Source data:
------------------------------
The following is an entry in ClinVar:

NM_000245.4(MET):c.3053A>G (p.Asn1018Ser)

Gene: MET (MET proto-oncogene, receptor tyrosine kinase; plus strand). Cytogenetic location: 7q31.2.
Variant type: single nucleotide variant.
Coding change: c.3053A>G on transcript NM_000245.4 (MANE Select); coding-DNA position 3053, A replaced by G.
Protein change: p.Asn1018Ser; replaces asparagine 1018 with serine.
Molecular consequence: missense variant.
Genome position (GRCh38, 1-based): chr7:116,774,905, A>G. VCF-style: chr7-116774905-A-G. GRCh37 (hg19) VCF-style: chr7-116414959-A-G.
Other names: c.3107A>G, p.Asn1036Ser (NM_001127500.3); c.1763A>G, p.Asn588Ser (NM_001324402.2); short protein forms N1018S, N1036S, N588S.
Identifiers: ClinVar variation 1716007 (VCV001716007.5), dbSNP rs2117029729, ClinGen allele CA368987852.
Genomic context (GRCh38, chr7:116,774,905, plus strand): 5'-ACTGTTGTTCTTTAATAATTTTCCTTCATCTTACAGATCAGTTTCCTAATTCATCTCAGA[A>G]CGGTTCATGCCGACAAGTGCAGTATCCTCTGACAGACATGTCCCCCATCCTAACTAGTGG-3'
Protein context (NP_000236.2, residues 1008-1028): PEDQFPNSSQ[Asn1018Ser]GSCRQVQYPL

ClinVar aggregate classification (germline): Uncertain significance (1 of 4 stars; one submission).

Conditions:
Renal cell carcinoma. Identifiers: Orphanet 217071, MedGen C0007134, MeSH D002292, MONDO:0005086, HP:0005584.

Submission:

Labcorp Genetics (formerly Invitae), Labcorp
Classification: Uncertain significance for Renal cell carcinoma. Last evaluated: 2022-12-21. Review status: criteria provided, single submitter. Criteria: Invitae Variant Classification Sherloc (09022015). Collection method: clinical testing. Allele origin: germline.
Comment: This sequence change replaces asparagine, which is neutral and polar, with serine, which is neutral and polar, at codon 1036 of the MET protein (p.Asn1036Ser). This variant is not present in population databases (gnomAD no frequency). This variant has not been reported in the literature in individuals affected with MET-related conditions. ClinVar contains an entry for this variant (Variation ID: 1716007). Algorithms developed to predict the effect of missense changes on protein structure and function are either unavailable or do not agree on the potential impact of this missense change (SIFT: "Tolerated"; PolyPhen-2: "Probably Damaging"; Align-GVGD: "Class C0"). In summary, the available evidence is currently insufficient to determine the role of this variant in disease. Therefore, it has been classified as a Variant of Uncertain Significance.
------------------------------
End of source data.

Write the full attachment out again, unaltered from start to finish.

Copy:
The following is an entry in ClinVar:

NM_000245.4(MET):c.3053A>G (p.Asn1018Ser)

Gene: MET (MET proto-oncogene, receptor tyrosine kinase; plus strand). Cytogenetic location: 7q31.2.
Variant type: single nucleotide variant.
Coding change: c.3053A>G on transcript NM_000245.4 (MANE Select); coding-DNA position 3053, A replaced by G.
Protein change: p.Asn1018Ser; replaces asparagine 1018 with serine.
Molecular consequence: missense variant.
Genome position (GRCh38, 1-based): chr7:116,774,905, A>G. VCF-style: chr7-116774905-A-G. GRCh37 (hg19) VCF-style: chr7-116414959-A-G.
Other names: c.3107A>G, p.Asn1036Ser (NM_001127500.3); c.1763A>G, p.Asn588Ser (NM_001324402.2); short protein forms N1018S, N1036S, N588S.
Identifiers: ClinVar variation 1716007 (VCV001716007.5), dbSNP rs2117029729, ClinGen allele CA368987852.
Genomic context (GRCh38, chr7:116,774,905, plus strand): 5'-ACTGTTGTTCTTTAATAATTTTCCTTCATCTTACAGATCAGTTTCCTAATTCATCTCAGA[A>G]CGGTTCATGCCGACAAGTGCAGTATCCTCTGACAGACATGTCCCCCATCCTAACTAGTGG-3'
Protein context (NP_000236.2, residues 1008-1028): PEDQFPNSSQ[Asn1018Ser]GSCRQVQYPL

ClinVar aggregate classification (germline): Uncertain significance (1 of 4 stars; one submission).

Conditions:
Renal cell carcinoma. Identifiers: Orphanet 217071, MedGen C0007134, MeSH D002292, MONDO:0005086, HP:0005584.

Submission:

Labcorp Genetics (formerly Invitae), Labcorp
Classification: Uncertain significance for Renal cell carcinoma. Last evaluated: 2022-12-21. Review status: criteria provided, single submitter. Criteria: Invitae Variant Classification Sherloc (09022015). Collection method: clinical testing. Allele origin: germline.
Comment: This sequence change replaces asparagine, which is neutral and polar, with serine, which is neutral and polar, at codon 1036 of the MET protein (p.Asn1036Ser). This variant is not present in population databases (gnomAD no frequency). This variant has not been reported in the literature in individuals affected with MET-related conditions. ClinVar contains an entry for this variant (Variation ID: 1716007). Algorithms developed to predict the effect of missense changes on protein structure and function are either unavailable or do not agree on the potential impact of this missense change (SIFT: "Tolerated"; PolyPhen-2: "Probably Damaging"; Align-GVGD: "Class C0"). In summary, the available evidence is currently insufficient to determine the role of this variant in disease. Therefore, it has been classified as a Variant of Uncertain Significance.